During our lunch break later that afternoon, I couldn’t believe my eyes as a gorgeous dark grizzly fed into view in front of us less than 200 yards away. No hesitation, Chris was on it. One perfectly placed shot behind the shoulder sent the bear whirling around a few times. As it stretched out to run, a second shot sent the bear end over end. Spot on marksmanship, and just like that, we had a beautiful dark Arctic grizzly tagged. Somehow the rain found us again, but there were smiles all around.

Gorgeous Arctic Grizzly Bear and check out those claws!

Gorgeous Arctic Grizzly Bear and check out those claws!

Maybe we were on to something with those orange Safety Muzzle Covers! We got a good laugh out of it, and quickly got another one put on.

The hunt was shaping up pretty nice, and at that point all we needed was a Dall Sheep and we would be extremely happy campers!

We spent the next couple days working the country, glassing hard with little to show for it. The rain and fog moved in and obscured a good number of mountain tops we were hoping to get a good look at. We were thankfully surrounded by good company and extremely tasty grizzly backstrap niblets. Honestly, it was some of the sweetest meat I’ve had in a long time, crazy good!

Roasted grizzly bear backstrap niblets, delicious!

Roasted grizzly bear backstrap niblets, delicious!

I won’t tell you this hunt was easy by any stretch. We were thankful to be able to put on some creek miles, but between the ups and downs and all the draws we checked out, we felt more like fitness junkies than hunters a few days.

Without knowing what the next few days would hold, we kept our spirits up and hunted as hard as we could. We covered a lot of ground and we looked at a good number of sheep trails and picture perfect escape terrain. Then it happened, 4 rams high up in a draw, perched out on an overlook for the world to see.

Even with a nice Swarovski 60 power scope, we couldn’t quite see enough to know how big they were. Up the draw we went, quickly as to get a good position as they began to feed down. We got within 800 yards when we just couldn’t risk it any further. We got out the scope and studied the rams. We had one legal ram in front of us, with one just under full curl, and two half curls. Unfortunately the legal ram was fairly young, we aged him at 6 or 7 years old. It really wasn’t the type of ram we were looking for. In an area such as the Brooks Range, we generally look for rams 9 and over with horns well past full curl. As we sat there, we pondered our luck. Rooting through my pack, I found a package of bacon bits and decided I was the lucky one that day. Maybe 45 minutes into our snack break, I turned around to glass down the valley. Oh damn, “turn around boys” I muttered.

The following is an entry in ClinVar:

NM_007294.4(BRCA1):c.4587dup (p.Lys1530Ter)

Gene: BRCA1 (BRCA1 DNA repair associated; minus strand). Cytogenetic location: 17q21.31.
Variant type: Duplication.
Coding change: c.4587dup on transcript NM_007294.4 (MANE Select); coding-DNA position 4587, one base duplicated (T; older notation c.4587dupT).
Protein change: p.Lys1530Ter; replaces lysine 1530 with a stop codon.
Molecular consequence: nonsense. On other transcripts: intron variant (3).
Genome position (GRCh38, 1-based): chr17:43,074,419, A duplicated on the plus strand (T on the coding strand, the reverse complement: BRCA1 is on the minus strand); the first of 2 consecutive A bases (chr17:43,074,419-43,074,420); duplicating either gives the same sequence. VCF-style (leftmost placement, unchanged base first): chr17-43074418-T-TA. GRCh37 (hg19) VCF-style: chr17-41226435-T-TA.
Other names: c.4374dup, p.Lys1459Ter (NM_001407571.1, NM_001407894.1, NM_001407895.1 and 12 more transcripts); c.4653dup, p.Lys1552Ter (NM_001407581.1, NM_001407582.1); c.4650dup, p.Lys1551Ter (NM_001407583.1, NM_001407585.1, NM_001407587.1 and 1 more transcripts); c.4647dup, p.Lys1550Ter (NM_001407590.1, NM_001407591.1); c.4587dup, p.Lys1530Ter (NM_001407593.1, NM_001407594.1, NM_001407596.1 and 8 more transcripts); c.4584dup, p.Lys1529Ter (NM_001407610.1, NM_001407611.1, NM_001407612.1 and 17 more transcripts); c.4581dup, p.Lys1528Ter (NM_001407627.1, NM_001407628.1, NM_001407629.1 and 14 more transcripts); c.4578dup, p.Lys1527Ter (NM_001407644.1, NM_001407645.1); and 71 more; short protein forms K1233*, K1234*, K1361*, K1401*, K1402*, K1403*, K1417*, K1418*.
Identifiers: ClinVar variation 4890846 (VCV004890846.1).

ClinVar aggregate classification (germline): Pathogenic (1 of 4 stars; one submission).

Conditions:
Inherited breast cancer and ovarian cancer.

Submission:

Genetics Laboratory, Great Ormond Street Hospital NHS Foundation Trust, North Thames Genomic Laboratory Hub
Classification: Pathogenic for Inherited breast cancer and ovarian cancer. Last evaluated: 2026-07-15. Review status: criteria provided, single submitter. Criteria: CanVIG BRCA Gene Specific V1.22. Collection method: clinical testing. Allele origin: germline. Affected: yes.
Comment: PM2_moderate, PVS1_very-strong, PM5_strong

We had an older ram, well past full curl down the draw from us feeding up towards the top of the ridge. I couldn’t have planned it any better if I had devised the whole plan! Unreal actually. We had a nice little cut right next to us that we decided to start up. The ram fed right up and over. Given the afternoon timeline, there was little doubt he would be bedded up high on the other side.

With adrenaline pumping, we slowly worked our way up and along the backside of the ridge, careful to stay out of sight. I would be lying if I didn’t do a double take, just to make sure my client had his orange muzzle cover on.

There he was, bedded at just 138 yards.

Just unreal. We carefully looked him over in the scope, determined it was indeed the ram we had been looking at. He was over 8 years old and well past full curl. It was go time.

No rush, the ram was comfortably bedded just below us

No rush, the ram was comfortably bedded just below us

Again, taking his time and putting his skills to the test, Chris squeezed off a round. One shot was all it took, beautifully placed just behind the shoulder.

Trifecta baby! Unbelievable. How blessed.

Beautiful 9 year old Brooks Range Dall Sheep

With a few days left in the hunt, I admit we had more than enough time to reflect on our luck. We kept coming back to the lucky Safety Muzzle Covers.

Who knows why things happen the way they do.

But this time, we’ll take it.

As I get ready to head out on a family moose hunt, I can assure you we have a nice fresh stack of Safety Muzzle Covers ready to go!

Good luck out there. You never know when you might need that little something.